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Combatting DRC’s biggest killer disease with insecticide treated bednets

© UNICEF Democratic Republic Congo/2012

By Alphonse Toko, Head of UNICEF Democratic Republic of Congo’s Malaria Programme

Did you know malaria is the single most important cause of illness in the Democratic Republic of Congo? Out of the country’s population of 72 million - nearly all are at risk of contracting the disease. Malaria here is responsible for nearly 200,000 deaths every year - the equivalent of 366 plane (747) crashes.

Insecticide treated bed nets – especially those treated to retain their effectiveness for three years or more, are one of the most effective ways of protecting people from malaria.

You would think that providing this simple, cost-effective and life-saving solution over the beds of those who need it most would be pretty straightforward. Yet, given the complex terrain of areas where the transmission of malaria is highest, the distribution of millions of needed bednets is one of the most challenging tasks faced by UNICEF as well as other humanitarian organizations working on the ground to stop this deadly disease.

In order to cover all of DRC’s 72 million inhabitants, approximately 40 million long lasting insecticide treated bednets are needed. UNICEF has been at the forefront of moving these nets into the homes where they are needed most, by handing out mosquito nets during routine immunizations.

Back in 2009, UNICEF helped organize a historic campaign where 5.5 million nets were distributed at a cost of about US $32 million to protect at least 11 million people living in DRC’s provinces of Orientale and Maniema. These nets were transported by barge, bicycle, canoe, trucks and sheer human effort. Men, women and children all came, transporting the nets on their heads, in their arms, slung over their shoulders---every which way to ensure that the nets reached affected far-flung rural communities.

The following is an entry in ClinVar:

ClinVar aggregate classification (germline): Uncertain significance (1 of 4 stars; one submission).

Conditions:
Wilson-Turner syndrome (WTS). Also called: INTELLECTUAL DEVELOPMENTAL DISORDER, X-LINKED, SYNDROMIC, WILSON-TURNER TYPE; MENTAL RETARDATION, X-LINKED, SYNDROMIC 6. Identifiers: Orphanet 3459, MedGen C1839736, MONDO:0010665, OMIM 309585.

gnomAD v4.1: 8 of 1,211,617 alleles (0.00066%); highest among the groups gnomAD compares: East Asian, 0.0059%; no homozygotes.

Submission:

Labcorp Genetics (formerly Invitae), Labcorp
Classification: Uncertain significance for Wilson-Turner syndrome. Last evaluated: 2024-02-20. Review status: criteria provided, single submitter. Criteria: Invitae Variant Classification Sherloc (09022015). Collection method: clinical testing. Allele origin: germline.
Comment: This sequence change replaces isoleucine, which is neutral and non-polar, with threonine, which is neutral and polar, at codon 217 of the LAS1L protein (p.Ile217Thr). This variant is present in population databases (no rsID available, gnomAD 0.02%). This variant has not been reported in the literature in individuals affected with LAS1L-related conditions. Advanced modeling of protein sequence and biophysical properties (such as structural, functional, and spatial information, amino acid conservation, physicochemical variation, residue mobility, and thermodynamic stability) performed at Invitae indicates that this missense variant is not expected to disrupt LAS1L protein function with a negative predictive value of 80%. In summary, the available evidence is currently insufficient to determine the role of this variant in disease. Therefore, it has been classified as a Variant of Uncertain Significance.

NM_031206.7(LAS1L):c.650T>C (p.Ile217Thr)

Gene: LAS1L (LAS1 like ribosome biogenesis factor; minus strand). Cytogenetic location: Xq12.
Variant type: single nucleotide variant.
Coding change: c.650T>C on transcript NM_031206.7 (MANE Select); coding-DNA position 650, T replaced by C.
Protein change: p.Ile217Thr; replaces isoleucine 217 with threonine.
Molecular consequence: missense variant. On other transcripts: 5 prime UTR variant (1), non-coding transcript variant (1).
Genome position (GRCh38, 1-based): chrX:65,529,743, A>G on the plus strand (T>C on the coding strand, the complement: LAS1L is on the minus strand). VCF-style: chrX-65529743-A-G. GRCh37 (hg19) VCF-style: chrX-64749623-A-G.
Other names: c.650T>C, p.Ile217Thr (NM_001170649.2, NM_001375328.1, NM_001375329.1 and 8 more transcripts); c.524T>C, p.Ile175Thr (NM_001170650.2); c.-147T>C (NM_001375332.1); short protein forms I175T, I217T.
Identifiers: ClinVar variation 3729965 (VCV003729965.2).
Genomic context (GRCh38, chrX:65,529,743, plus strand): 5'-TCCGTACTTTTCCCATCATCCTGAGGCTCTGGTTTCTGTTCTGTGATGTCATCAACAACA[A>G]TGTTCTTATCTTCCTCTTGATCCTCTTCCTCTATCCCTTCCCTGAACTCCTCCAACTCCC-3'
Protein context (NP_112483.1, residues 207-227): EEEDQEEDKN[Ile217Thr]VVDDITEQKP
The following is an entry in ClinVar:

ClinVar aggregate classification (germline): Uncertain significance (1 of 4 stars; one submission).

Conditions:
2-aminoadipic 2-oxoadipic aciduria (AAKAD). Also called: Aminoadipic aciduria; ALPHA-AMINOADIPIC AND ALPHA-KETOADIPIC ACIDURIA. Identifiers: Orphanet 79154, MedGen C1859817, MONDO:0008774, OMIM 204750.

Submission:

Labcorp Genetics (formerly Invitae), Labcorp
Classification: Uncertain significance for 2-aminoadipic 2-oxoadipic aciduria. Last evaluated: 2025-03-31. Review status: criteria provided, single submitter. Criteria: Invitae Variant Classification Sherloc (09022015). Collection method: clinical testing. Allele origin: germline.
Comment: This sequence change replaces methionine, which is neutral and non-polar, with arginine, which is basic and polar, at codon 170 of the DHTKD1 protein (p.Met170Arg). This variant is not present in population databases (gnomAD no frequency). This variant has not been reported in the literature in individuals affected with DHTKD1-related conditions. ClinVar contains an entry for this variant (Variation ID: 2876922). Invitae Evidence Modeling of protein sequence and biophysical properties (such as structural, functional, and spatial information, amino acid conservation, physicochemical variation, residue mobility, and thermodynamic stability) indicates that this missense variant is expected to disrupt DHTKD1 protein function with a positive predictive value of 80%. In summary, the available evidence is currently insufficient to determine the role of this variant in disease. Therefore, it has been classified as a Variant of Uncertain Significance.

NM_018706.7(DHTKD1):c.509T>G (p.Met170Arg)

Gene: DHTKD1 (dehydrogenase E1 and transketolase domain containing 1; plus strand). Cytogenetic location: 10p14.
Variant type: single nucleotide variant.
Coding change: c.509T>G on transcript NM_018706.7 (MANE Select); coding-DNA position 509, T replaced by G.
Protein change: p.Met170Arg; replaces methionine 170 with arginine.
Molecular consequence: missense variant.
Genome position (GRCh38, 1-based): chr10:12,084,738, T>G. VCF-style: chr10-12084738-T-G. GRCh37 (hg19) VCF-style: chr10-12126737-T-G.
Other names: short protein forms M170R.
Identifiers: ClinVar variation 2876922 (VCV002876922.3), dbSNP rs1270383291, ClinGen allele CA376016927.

This year, we’re at it again with another extraordinary series of campaigns! Our goal for 2012 is to distribute 13.7 million mosquito nets in four provinces across the country. Of these, 5.3 million will be in Katanga province alone.

Road conditions in Katanga are such that it is impossible to use long-haul vehicles. In order to distribute the 5.3 million mosquito nets throughout the province, the vast majority of nets will be delivered by 20-ton trucks with a capacity of up to 40 cubic meters. Katanga is immense - in order to reach all of its 68 health zones, more than 202,000 kilometers will need to be traveled by trucks, boats, bicycles, trains and aircraft. To add more perspective: if only one truck was used to cover this distance it would circumnavigate the globe 5 times.

In 2008, the UN Secretary General called for universal coverage with anti-malarial interventions. To reach this goal, there has been renewed commitment and focus on DRC which bears the second highest brunt of malaria morbidity and mortality after Nigeria.

We’re determined to combat malaria because too many children under five and pregnant women die of the disease. Studies show that malaria represents 42% of clinical consultations and 39% of fatalities in hospitals for children under five years old. It is estimated that for every 1,000 children born in the DRC, 158 will not see their fifth birthday - that’s more than 400,000 children dying every year. Many of them die of malaria. But malaria is preventable and treatable and your support makes all the difference in making life-saving endeavors such as this one a reality.

UNICEF DRC is producing a special documentary on the upcoming mass distribution described above, for more information, please contact: Cornelia Walther, cwalther@unicef.org and Sabine Dolan, sdolan@unicef.org.

 

 
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